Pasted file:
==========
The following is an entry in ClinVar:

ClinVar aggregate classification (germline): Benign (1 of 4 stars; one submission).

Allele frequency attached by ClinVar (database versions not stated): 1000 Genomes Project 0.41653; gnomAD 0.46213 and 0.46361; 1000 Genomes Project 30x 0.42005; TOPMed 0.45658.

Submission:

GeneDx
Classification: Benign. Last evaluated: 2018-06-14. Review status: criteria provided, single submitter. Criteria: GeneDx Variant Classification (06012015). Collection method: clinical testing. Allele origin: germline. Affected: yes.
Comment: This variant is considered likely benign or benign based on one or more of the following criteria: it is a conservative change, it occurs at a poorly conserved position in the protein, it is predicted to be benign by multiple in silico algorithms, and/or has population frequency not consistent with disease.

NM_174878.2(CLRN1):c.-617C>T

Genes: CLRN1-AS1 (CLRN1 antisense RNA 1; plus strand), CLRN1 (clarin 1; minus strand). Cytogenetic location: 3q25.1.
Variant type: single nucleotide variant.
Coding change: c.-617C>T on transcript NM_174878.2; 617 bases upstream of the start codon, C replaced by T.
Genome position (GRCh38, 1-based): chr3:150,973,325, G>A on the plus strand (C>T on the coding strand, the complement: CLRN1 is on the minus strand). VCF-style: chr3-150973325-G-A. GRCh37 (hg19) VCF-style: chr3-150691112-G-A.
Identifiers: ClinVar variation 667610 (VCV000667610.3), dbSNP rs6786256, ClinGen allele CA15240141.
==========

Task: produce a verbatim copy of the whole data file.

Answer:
The following is an entry in ClinVar:

ClinVar aggregate classification (germline): Benign (1 of 4 stars; one submission).

Allele frequency attached by ClinVar (database versions not stated): 1000 Genomes Project 0.41653; gnomAD 0.46213 and 0.46361; 1000 Genomes Project 30x 0.42005; TOPMed 0.45658.

Submission:

GeneDx
Classification: Benign. Last evaluated: 2018-06-14. Review status: criteria provided, single submitter. Criteria: GeneDx Variant Classification (06012015). Collection method: clinical testing. Allele origin: germline. Affected: yes.
Comment: This variant is considered likely benign or benign based on one or more of the following criteria: it is a conservative change, it occurs at a poorly conserved position in the protein, it is predicted to be benign by multiple in silico algorithms, and/or has population frequency not consistent with disease.

NM_174878.2(CLRN1):c.-617C>T

Genes: CLRN1-AS1 (CLRN1 antisense RNA 1; plus strand), CLRN1 (clarin 1; minus strand). Cytogenetic location: 3q25.1.
Variant type: single nucleotide variant.
Coding change: c.-617C>T on transcript NM_174878.2; 617 bases upstream of the start codon, C replaced by T.
Genome position (GRCh38, 1-based): chr3:150,973,325, G>A on the plus strand (C>T on the coding strand, the complement: CLRN1 is on the minus strand). VCF-style: chr3-150973325-G-A. GRCh37 (hg19) VCF-style: chr3-150691112-G-A.
Identifiers: ClinVar variation 667610 (VCV000667610.3), dbSNP rs6786256, ClinGen allele CA15240141.